The happiest countries in the world are also the most LGBT-friendly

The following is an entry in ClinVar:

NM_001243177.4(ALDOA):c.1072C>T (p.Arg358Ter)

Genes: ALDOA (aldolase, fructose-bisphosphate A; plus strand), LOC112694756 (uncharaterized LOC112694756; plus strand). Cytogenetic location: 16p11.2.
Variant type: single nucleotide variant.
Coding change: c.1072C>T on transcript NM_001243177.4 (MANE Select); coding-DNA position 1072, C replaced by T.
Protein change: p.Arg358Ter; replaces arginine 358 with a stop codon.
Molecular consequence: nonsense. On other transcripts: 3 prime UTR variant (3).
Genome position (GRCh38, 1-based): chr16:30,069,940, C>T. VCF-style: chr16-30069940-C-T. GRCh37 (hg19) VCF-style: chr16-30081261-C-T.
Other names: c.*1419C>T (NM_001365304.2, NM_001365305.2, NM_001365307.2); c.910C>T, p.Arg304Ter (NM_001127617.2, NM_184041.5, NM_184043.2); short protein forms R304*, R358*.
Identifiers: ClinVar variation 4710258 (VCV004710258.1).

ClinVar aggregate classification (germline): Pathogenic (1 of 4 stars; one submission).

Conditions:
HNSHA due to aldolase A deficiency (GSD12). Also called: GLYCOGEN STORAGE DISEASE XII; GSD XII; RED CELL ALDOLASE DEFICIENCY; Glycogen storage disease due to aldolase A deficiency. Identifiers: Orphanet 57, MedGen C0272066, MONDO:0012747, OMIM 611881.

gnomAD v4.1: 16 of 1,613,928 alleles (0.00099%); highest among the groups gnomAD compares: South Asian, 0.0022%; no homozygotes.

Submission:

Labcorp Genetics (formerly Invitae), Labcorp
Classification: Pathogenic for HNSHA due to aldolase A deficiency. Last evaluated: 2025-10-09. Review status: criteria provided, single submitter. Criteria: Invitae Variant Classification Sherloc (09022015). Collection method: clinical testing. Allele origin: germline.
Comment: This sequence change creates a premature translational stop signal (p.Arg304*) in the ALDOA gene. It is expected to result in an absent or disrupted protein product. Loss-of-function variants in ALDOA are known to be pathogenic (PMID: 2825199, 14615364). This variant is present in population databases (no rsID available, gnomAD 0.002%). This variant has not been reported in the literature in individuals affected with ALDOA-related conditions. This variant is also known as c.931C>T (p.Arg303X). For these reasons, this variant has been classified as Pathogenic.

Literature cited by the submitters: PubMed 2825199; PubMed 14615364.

The World Happiness Report 2019 has been released and all of the top ten countries have an exemplary record on LGBTI rights. Finland, which was chosen as the happiest country, legalized homosexuality in 1972 (in all of the top 10 the happiest countries in the world homosexuality is decriminalized. The Netherlands, number 5 in the list, were the first to legally recognize same-sex relationships in 1811), it has equal age of consent for opposite-sex and same-sex relationships since 1999 (and this is one of the latest in the list, the majority of the happiest countries approved the equal age of consent between 1970 and 1990). Finland approves same-sex marriage and adoption, also protecting LGBT people from being discriminated against. All the happiest countries have anti-discriminatory laws, but they specify from country to country – if the Netherlands don’t specifically mention transgender individuals, Norway, number 3, has an extended version of the law to include special protections for intersex people. Switzerland, number 6, is the only country in the list which does not have same-sex marriages recognized. Most of the countries approve same-sex adoptions, for the majority of countries the adoption is available for couples, in Norway they are supposed to be married and committed, Switzerland allowes only to adopt a child of one’s civil partner. All the countries allow gay, lesbian and bisexual people to serve in the army, except number 4 – Iceland, but not because this country is discriminatory, there is no army in Iceland at all. As for trans people, only Denmark, number 2, New Zealand, number 8, and Switzerland ban them from serving.